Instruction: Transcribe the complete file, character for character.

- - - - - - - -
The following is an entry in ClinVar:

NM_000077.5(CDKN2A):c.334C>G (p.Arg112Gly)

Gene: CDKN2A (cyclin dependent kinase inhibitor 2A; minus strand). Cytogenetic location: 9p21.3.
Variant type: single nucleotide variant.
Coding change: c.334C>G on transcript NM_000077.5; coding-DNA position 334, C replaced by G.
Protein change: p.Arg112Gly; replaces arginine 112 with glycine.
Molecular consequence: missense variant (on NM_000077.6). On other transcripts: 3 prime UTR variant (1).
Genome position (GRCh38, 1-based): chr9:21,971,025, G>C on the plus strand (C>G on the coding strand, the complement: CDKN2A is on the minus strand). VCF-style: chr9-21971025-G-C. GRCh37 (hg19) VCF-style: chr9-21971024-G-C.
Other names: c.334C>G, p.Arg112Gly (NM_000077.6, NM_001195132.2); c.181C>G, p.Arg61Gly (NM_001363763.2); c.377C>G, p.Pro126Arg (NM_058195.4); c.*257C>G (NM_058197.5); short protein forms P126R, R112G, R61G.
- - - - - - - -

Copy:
The following is an entry in ClinVar:

NM_000077.5(CDKN2A):c.334C>G (p.Arg112Gly)

Gene: CDKN2A (cyclin dependent kinase inhibitor 2A; minus strand). Cytogenetic location: 9p21.3.
Variant type: single nucleotide variant.
Coding change: c.334C>G on transcript NM_000077.5; coding-DNA position 334, C replaced by G.
Protein change: p.Arg112Gly; replaces arginine 112 with glycine.
Molecular consequence: missense variant (on NM_000077.6). On other transcripts: 3 prime UTR variant (1).
Genome position (GRCh38, 1-based): chr9:21,971,025, G>C on the plus strand (C>G on the coding strand, the complement: CDKN2A is on the minus strand). VCF-style: chr9-21971025-G-C. GRCh37 (hg19) VCF-style: chr9-21971024-G-C.
Other names: c.334C>G, p.Arg112Gly (NM_000077.6, NM_001195132.2); c.181C>G, p.Arg61Gly (NM_001363763.2); c.377C>G, p.Pro126Arg (NM_058195.4); c.*257C>G (NM_058197.5); short protein forms P126R, R112G, R61G.